The support 11 contains an oxide of a rare-earth element as a main component. The support 11 can further contain zirconia (ZrO2), for example. The support 11 may contain a composite oxide of a rare-earth element and zirconium as a main component, for example.

The composite oxide 12 a contains a composite oxide of a rare-earth element and an alkaline-earth element as a main component. The composite oxide 12 b contains a composite oxide of zirconium and an alkaline-earth element as a main component. The composite oxide 12 c contains a composite oxide of a rare-earth element, zirconium and an alkaline-earth element as a main component.

The rare-earth elements contained in the composite oxides 12 a to 12 c are the same as the rare-earth element contained in the support 11, and the composite oxides 12 a to 12 c contain the same alkaline-earth element. Also, the composite oxides 12 a to 12 c contain the same precious metal as the precious metals 13 a to form solid solutions.

Here, as an example, it is assumed that the support 11 contains ceria (CeO2) as a main component, the composite oxide 12 a is made of a composite oxide represented by a chemical formula: BaCeO3, the composite oxide 12 b is made of a composite oxide represented by a chemical formula: BaZrO3, and the composite oxide 12 c is made of a composite oxide represented by a chemical formula: Ba(Zr, Ce)O3. Further, it is assumed that the precious metals contained in the composite oxides 12 a to 12 c and the precious metals 13 a are platinum (Pt). That is, it is assumed that cerium is used as the rare-earth element, barium is used as the alkaline-earth element, and platinum is used as the precious metal. Note that the solid solution of the composite oxide 12 a and platinum can be represented, for example, by a chemical formula: Ba(Ce,Pt)O3, the solid solution of the composite oxide 12 b and platinum can be represented, for example, by a chemical formula: Ba(Zr,Pt)O3, and the solid solution of the composite oxide 12 c and platinum can be represented, for example, by a chemical formula: Ba (Zr, Ce, Pt)O3.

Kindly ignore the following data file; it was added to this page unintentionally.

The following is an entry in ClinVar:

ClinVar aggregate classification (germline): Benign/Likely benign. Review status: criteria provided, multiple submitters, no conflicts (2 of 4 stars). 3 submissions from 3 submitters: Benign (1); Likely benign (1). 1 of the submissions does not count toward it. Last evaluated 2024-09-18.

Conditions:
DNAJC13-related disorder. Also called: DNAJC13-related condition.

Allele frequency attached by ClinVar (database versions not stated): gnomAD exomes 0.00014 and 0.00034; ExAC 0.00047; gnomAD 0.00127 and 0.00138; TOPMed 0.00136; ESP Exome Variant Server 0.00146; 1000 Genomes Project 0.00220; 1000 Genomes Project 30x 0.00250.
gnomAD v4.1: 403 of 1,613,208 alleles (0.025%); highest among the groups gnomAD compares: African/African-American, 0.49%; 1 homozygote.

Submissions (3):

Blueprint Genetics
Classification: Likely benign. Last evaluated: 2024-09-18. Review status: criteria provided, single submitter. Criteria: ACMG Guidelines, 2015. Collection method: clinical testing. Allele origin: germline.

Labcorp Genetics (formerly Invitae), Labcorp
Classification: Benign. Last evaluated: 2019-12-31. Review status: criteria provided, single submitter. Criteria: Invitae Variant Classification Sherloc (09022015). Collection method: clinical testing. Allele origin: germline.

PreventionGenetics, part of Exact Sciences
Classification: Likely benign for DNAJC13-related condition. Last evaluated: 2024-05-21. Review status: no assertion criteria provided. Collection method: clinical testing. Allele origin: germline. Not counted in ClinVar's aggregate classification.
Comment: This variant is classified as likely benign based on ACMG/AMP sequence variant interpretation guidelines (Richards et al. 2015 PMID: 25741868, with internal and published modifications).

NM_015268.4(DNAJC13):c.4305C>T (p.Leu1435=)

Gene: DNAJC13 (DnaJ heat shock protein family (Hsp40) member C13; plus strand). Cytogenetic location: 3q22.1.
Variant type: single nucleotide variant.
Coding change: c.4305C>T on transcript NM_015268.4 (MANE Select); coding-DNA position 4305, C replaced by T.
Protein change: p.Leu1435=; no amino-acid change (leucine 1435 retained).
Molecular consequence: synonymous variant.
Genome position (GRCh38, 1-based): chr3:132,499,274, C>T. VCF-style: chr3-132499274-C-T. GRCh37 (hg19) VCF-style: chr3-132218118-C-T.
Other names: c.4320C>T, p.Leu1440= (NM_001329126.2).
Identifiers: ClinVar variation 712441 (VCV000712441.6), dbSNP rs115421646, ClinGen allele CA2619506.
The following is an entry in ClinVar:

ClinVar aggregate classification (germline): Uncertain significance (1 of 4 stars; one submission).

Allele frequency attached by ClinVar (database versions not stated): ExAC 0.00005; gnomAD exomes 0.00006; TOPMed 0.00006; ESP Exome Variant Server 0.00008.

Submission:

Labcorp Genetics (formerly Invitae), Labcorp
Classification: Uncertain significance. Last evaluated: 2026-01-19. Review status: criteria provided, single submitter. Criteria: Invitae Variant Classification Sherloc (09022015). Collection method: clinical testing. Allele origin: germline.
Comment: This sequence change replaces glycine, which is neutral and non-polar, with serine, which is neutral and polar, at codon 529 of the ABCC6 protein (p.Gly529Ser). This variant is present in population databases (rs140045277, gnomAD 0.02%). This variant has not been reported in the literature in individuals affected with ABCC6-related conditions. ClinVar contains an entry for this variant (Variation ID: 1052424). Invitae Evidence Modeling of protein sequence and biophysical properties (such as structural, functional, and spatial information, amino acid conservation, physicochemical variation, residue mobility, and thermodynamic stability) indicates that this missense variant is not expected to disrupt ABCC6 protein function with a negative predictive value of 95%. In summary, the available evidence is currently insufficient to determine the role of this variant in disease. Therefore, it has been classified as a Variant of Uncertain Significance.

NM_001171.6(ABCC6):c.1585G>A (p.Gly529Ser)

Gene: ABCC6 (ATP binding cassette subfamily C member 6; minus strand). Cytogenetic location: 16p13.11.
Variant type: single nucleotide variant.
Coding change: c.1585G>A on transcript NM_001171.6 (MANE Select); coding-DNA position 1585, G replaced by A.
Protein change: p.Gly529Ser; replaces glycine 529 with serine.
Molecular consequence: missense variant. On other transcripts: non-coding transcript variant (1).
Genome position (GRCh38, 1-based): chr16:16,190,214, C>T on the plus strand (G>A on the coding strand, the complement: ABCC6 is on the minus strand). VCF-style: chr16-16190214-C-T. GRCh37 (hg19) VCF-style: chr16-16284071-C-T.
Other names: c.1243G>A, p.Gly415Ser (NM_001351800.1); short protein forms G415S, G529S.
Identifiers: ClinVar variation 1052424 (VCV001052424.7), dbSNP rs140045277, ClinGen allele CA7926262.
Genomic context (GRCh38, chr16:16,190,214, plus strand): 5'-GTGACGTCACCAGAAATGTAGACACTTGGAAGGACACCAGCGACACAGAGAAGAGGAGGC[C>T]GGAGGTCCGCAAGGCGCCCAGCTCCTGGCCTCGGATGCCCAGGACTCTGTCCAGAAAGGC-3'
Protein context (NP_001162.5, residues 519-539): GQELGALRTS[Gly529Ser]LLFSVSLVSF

The exhaust gas-purifying catalyst 1 exhibits a reversible change in state when a composition of an atmosphere is changed under high temperature conditions. This will be described with reference to FIG. 2.

FIG. 2 is a view schematically showing a state change that the exhaust gas-purifying catalyst shown in FIG. 1 exhibits under high temperature conditions. In FIG. 2, the state indicated as “Lean” shows the state that the exhaust gas-purifying catalyst 1 exhibits when exposed to an atmosphere with a high oxygen concentration under high temperature conditions such as 1,000° C. to 1,200° C., for example, when the fuel supply to an engine is cut off. The state indicated as “Rich” shows the state that the exhaust gas-purifying catalyst exhibits when exposed to an atmosphere with a low oxygen concentration under high temperature conditions such as 1,000° C. to 1,200° C., for example, when an abundance of fuel is continuously supplied to an engine, for example.

The state indicated as “Lean” in FIG. 2 corresponds to the state described with reference to FIG. 1. Here, at least a part of the precious metals 13 a may be oxidized; in other words, its oxidation number may be increased.

In this state, the precious metals 13 a mainly contribute to the activity of the exhaust gas-purifying catalyst 1, while platinum in the composite oxides 12 a to 12 c hardly contribute to the activity. However, during the period over which the exhaust gas-purifying catalyst 1 is in the state indicated as “Lean”, a concentration of offensive components such as nitrogen oxides, carbon monoxide, hydrocarbons, and the like in the exhaust gas, that is, an offensive component concentration in an atmosphere is relatively low. Thus, the exhaust gas-purifying catalyst 1 delivers a sufficient performance.